Outside, at a considerable distance, I used large directional light sources (18K HMI's) blasting through the front window. These provided the highlights and shadows I desired and replicated sunlight. The base light was only about exposure; these directional lights created the modeling that I desired. The great thing about large lights when they are set far away is that they provide even illumination over a large area. Wherever a subject(s) might move, the light level is approximately the same. Conversely, when you use a small light in a small location and have it near an actor, one side of the actor will over-expose. When the actor moves away, they quickly drop into shadow. This is why small sources aren't generally an ideal lighting method, but sometimes it's all you can afford. But when you can afford large lights, they are worth it.
Was the lighting list huge on "Magic City?" Absolutely. But if I had lit those sets with two paper lanterns, the magnificence of the sets would have been unseen, the actors would have been limited in their movement and the quality of the show would have been substantially reduced. To move up in the film world, you have to be prepared to think on a big scale.
Attention to Detail
The other thing Carlos did was provide a level of detail that would be unimaginable on a small film. Props and set dressing cost money, and it is one of the first things small films compromise. Carlos made no such compromise. My favorite set he created was the hair salon. Not only did it have period furniture and those massive cone-shaped hair-dryers, but if you opened any drawer, you would see period hairbrushes, hair-clips, curlers, and hairspray. This detail supported the sustaining illusion, but it also facilitated the actors who knew they could "work the set,” pick up props and take real things out of the drawers. It made their performances better.
As the DP, I approached the sets with the same attention to detail. I would make sure every dressed light source (the ones on camera and part of the design) would function. I also made sure that every area would be lit not only with my large light sources but with "specials" to give each set some extra life. Things like table lights, or the downlights over the hotel entrance, or the up lights that lit the front of the hotel, all worked and would give little kicks of illumination and make the visual world of the film more interesting. This is how I approached every set. The entire underground bar set had an up light that ran the length of the bar itself. The swimming pool had special underwater lights, which looked great at night. Every sign was rigged to work, be it neon or florescent. I would add smoke to some sets to provide dimensionality and show the light beams better, and I would put color gels on lights to enhance skin tones, or suggest a colored motivating source. Many exterior surfaces were wetted down to kick back light and make the images more painterly. No surface was ignored. Nothing was unlit or lit without thought. Detail. That's what you provide on big film projects.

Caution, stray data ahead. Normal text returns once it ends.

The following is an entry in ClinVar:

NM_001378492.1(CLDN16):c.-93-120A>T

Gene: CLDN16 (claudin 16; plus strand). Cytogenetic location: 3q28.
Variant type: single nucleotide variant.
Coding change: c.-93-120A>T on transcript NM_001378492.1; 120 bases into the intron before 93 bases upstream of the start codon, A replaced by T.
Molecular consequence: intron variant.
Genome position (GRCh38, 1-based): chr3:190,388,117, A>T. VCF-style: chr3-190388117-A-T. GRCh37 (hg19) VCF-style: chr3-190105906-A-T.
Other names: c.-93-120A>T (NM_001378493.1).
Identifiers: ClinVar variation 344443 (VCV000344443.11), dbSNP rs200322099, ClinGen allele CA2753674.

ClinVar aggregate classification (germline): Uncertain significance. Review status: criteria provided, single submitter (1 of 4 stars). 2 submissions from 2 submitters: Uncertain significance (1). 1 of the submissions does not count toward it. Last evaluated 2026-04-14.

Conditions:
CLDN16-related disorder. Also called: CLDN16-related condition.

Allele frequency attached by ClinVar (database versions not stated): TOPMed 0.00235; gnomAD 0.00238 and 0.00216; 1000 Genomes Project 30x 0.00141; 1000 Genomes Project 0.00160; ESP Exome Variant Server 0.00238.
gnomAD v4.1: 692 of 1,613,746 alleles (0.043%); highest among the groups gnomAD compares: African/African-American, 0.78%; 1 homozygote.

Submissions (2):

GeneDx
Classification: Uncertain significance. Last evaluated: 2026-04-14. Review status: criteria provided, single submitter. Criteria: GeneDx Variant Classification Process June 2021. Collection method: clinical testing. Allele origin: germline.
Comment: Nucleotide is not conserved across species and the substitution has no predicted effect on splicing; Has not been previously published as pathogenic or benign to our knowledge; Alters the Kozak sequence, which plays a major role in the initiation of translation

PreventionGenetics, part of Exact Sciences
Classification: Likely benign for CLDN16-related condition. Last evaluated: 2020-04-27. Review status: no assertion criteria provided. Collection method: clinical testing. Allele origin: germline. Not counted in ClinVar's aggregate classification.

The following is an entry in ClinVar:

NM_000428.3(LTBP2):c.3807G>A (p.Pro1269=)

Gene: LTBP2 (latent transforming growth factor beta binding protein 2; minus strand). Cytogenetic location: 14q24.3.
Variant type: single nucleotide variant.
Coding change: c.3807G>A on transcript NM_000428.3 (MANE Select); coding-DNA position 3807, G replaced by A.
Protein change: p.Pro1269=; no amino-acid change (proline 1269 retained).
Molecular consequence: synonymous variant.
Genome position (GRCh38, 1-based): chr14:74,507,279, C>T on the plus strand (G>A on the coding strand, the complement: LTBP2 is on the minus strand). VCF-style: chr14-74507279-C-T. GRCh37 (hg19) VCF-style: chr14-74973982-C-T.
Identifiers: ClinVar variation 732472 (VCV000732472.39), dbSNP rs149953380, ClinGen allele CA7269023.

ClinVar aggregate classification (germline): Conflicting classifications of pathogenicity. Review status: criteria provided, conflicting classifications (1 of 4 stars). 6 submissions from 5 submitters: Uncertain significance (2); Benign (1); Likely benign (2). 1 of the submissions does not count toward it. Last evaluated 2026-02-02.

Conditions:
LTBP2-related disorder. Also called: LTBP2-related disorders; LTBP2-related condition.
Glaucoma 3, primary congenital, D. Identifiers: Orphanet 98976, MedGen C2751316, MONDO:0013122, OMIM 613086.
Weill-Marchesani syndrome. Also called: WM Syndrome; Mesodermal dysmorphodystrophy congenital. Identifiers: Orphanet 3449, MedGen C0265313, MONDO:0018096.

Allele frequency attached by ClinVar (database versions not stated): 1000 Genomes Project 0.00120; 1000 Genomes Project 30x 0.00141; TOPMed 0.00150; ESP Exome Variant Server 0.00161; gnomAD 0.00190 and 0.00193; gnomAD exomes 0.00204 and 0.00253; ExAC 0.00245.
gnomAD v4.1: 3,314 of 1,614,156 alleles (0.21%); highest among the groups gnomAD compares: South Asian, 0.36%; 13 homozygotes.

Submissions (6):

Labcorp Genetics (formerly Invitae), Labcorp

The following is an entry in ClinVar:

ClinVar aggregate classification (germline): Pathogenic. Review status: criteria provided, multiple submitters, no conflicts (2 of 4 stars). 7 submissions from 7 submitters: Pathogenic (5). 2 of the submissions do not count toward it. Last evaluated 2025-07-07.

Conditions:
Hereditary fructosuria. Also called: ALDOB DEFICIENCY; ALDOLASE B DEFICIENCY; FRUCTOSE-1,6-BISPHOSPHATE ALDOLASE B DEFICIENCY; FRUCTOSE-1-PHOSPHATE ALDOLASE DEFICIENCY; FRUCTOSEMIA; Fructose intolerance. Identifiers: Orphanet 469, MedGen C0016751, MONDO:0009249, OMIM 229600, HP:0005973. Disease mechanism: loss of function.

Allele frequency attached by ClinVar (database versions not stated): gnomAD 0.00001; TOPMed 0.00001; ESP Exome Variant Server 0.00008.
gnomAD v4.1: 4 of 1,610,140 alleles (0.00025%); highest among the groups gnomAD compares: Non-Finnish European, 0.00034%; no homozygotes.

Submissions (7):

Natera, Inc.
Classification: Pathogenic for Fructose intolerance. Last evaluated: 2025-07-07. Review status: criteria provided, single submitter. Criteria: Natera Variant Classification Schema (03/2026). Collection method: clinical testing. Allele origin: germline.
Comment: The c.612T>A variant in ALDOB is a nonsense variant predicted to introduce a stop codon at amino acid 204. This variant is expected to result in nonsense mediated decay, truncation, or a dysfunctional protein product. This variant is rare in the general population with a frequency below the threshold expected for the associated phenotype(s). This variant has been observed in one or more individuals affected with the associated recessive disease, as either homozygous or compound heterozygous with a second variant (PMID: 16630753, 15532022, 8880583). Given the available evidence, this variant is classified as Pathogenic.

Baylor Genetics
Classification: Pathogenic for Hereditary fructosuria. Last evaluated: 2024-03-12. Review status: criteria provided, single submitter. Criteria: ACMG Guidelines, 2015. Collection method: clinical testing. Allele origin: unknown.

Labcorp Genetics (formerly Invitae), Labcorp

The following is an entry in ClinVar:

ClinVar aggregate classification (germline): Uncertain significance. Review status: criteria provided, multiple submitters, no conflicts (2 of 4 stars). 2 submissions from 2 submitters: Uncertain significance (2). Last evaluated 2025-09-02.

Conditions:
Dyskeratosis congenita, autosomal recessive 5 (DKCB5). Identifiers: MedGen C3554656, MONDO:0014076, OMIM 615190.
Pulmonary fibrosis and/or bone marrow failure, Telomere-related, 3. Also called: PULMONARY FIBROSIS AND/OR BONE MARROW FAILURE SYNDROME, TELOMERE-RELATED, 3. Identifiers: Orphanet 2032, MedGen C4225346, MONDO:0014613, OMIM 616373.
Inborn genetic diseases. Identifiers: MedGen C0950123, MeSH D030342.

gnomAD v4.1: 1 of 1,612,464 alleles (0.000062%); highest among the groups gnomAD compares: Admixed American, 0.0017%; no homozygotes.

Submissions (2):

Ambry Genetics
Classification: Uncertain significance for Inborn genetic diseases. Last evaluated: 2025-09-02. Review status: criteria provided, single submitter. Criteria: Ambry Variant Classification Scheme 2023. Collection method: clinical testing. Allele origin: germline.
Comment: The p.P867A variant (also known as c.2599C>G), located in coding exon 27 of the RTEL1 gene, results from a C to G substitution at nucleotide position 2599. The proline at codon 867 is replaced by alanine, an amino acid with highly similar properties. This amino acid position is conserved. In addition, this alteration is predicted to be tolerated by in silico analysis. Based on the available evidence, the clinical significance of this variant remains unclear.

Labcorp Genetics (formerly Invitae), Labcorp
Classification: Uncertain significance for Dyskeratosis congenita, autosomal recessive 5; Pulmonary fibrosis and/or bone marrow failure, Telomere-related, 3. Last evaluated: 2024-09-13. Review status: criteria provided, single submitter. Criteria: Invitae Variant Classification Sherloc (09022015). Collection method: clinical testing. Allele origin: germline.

Additionally, I carried a lot of cameras. Some would be used to cover the main dialogue and action and get different sizes and vantage points. But others would get the details in the set. I wanted to make sure the audience experienced the world, and I didn't want them to miss anything. I also wanted to give the editors and the director lots of material to create the best possible cut. Again, quality before economy. Was the camera list large? Absolutely. As I said, it is a mindset, and you have to think on a grand scale when you move up to bigger films. I had worked on a lot of larger films before "Magic City" so I knew what was needed.
A good rule of thumb is don't try to please producers with economies. Please them with quality and your getting enough material so that everything works. That is the ultimate economy. TV shows and films that work artistically and make money are always economical because they are profitable.
Check back soon for Part 2 of this series.
About the author:
Steven Bernstein, DGA, ASC, WGA is an ASC outstanding achievement nominee for the TV series Magic City. He shot the Oscar winning film “Monster,” “Kicking and Screaming,” directed by Noah Baumbach, “White Chicks” and some 50 other features and television shows. The second film he wrote and directed, “Last Call,” stars John Malkovich, Rhys Ifans, Rodrigo Santoro, Zosia Mamet, Tony Hale, Romola Garai and Phil Ettinger, is scheduled for release later this year.
Steven can be followed at Stevenbernsteindirectorwriter on instagram where he regularly posts short insights and illustrations about filmmaking.
Follow these links to see his other work on this site.
- The Relationship Between the Director and the Cinematographer - Part 1 of a Series
- The Relationship Between the Director and the Cinematographer - Part 2 of a Series
- The Relationship Between the Director and the Cinematographer - Part 3 of a Series
- The Relationship Between the Director and the Cinematographer - Part 4 of a Series